Francis Ford Coppola
Pay close attention to how Francis Ford Coppola makes similar statements about US involvement in Southeast Asia during the 1960s as Joseph Conrad does in Heart of Darkness concerning Europe’s intervention in Africa during the 1880s and 1890s. Both artists also create works of art that on the human condition and the psychology of man.
“Write a comparison/contrast essay on Heart of Darkness and Apocalypse Now. Limit your topic to a single scene in both works. Your goal in this essay is to show how Conrad manipulates the tools of his craft – writing – to create a statement and compare and/or contrast how Coppola creates a similar statement by manipulating the tools of his craft – film.”
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Francis Ford Coppola’s Apocalypse Now and Joseph Conrad’s Heart of Darkness make statements on developed countries’ involvement in “savage” countries, namely US involvements in Southeast Asia and European intervention in Africa. Each follow a man on a journey to meet a man named Kurtz who resides upriver and along the way they both encounter a fog preceding an attack by the natives. This scene in particular highlights the similarities between the works, while Apocalypse now takes its own interpretation based on the book.
Conrad and Coppola utilize imagery, achieving a similar effect. The anticipation of an impending attack on the crews and their panicked anxiety as they wait instills a sense of apprehension in the reader and viewer. Conrad takes advantage of the fog by incorporating foggish diction to add to the suspense and ambiguity to the situation, as well as portray the uneasy feeling present. The white “heap of cotton-wool” acts an uncomfortably warm and blinding shroud, making it impossible for the crew to carry on. Apocalypse Now mirrors this atmosphere closely with a similarly impenetrable fog and mournful howling. The shots fade into one another, adding difficulty to distinguish the silhouettes from each other within the fog. Offscreen, the diegetic sounds the of natives’ cries similarly echo and fill the air around the crew. Just like the pilgrims who are “greatly discomposed” and ask whether the natives would attack, Willard’s crew…
While in the book the fog clears up about two hours prior to the attack, in the movie it remains present and impenetrable up until right before the fusillade of arrows. Conrad fills the scene prior to the attack with sentences full of commas, dragging out each sentence as a long, continuous thought, then suddenly shortening in length as Marlow’s focus quickly jumps from person to person and then finally to the onslaught of sticks. He doesn’t notice the attack as soon as the poleman or fireman do. Even when he sees that “sticks, little sticks were flying about”, it takes him more than a moment to realize that the sticks were actually arrows and “ [They] were being shot at!” Marlow’s delayed reaction adds further confusion to the fog and the attack, Restate the obvious with the delay is if took a moment to register the fact they were attacked contrasting Willard’s quick realization of the harmlessness of the sticks. Coppola parallels the fast pace of the scene in Heart of Darkness by organizing in a series of cuts, quickly jumping from person to person.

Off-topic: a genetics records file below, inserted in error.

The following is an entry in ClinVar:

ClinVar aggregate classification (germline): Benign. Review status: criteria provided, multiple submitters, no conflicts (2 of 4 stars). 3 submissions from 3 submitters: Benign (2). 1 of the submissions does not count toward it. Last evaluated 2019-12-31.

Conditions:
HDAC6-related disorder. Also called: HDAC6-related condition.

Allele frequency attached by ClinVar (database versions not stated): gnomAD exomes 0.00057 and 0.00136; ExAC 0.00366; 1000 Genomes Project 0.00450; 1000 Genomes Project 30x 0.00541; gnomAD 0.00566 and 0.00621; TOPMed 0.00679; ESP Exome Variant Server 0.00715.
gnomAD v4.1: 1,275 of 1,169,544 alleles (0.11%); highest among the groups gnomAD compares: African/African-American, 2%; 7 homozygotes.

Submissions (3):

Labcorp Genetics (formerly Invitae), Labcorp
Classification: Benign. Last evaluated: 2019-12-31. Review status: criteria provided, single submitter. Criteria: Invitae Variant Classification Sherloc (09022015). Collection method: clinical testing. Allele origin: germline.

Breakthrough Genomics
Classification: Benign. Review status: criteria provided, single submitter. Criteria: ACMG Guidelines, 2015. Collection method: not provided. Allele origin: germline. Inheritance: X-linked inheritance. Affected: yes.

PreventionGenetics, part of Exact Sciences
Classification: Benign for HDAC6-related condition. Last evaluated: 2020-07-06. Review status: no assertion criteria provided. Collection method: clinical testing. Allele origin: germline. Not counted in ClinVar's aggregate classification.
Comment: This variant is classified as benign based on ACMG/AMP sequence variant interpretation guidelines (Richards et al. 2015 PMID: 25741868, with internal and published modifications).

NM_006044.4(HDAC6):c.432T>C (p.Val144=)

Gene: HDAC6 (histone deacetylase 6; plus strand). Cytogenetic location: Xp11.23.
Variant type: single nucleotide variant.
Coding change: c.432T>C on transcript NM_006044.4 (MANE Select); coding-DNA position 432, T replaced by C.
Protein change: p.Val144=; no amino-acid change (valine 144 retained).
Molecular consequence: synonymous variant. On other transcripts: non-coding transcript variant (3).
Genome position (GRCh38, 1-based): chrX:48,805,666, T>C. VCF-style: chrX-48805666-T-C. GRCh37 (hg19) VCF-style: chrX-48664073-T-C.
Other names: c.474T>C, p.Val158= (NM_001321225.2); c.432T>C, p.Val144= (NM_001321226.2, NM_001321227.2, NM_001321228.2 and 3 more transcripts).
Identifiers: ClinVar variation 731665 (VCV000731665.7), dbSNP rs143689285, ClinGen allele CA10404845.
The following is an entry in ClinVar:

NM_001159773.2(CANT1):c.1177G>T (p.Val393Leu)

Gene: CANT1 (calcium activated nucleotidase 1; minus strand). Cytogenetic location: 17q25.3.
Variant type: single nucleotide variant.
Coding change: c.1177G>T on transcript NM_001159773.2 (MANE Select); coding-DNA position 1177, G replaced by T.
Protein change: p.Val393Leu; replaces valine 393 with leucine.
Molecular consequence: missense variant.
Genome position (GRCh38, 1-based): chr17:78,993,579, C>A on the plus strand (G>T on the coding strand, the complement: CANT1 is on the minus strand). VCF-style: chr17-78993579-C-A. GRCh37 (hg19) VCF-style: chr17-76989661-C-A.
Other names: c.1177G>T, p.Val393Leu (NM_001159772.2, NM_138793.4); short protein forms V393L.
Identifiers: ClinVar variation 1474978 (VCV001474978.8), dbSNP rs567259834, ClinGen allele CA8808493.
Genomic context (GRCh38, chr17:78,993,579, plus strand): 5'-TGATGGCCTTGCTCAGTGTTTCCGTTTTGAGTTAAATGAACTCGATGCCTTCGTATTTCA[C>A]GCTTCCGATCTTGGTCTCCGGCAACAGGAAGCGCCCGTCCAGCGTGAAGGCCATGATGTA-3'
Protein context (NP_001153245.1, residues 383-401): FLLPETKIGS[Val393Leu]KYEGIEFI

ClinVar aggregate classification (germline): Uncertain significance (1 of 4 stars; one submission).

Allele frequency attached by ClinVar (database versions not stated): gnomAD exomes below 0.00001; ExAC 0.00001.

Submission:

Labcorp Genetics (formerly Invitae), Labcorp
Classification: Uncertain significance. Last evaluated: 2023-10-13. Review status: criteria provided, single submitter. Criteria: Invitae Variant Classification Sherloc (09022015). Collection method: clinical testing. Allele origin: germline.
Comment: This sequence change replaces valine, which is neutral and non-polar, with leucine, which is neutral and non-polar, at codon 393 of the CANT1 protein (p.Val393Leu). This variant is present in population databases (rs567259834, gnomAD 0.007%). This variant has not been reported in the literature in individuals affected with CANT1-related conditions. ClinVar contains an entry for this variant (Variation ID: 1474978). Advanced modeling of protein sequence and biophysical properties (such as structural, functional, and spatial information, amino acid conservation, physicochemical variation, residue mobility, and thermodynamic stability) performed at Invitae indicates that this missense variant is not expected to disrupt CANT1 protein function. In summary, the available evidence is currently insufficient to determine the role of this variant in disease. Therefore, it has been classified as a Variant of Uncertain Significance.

Instinctually fire back… marlow only one to realize they are fake… after moment, but they all continue to shoot anyway aiming at nothing. Both men try to stop their men from The helmsman in Heart of Darkness suffers the same fate as Chief in Apocalypse Now, dying from a spear to the chest. Both of the black helmsmen are responsible for piloting the boat carrying the main protagonists to Kurtz, and bother their superiors either with their incompetence or disregard to authority. Their deaths mark a point in Marlow and Willard’s journeys into darkness and insanity. Everything becomes more primitive and absurd the further the reach as the approach the center of the jungle where kurtz resides, and those travelling along with them are affected by the jungle as well.
To show the helmsman’s progression into insanity, Conrad uses an extended metaphor, comparing him to a horse-like animal gone rabid which contrasts the calm restraint of the other natives. As the crew faces the barrage of arrows, he becomes more and more unstable, “stamping his feet, champing his mouth, like a reined-in horse” and then proceeding to foam in the mouth. His insanity manifests itself in his physical for shifting from human to animal. Chief’s progression into madness, on the other hand, is more because of his poor attitude butting heads with Willard, whom he eventually lashes out on after reaching his breaking point in the moment of the attack. Both the helmsman and Chief fire aimlessly into the jungle, almost not even trying to kill them, only out of anger or desperation, leading to their death. While they die by the same tool of the natives, Willard’s response differs from Marlow’s to the death of the helmsman as he reveals.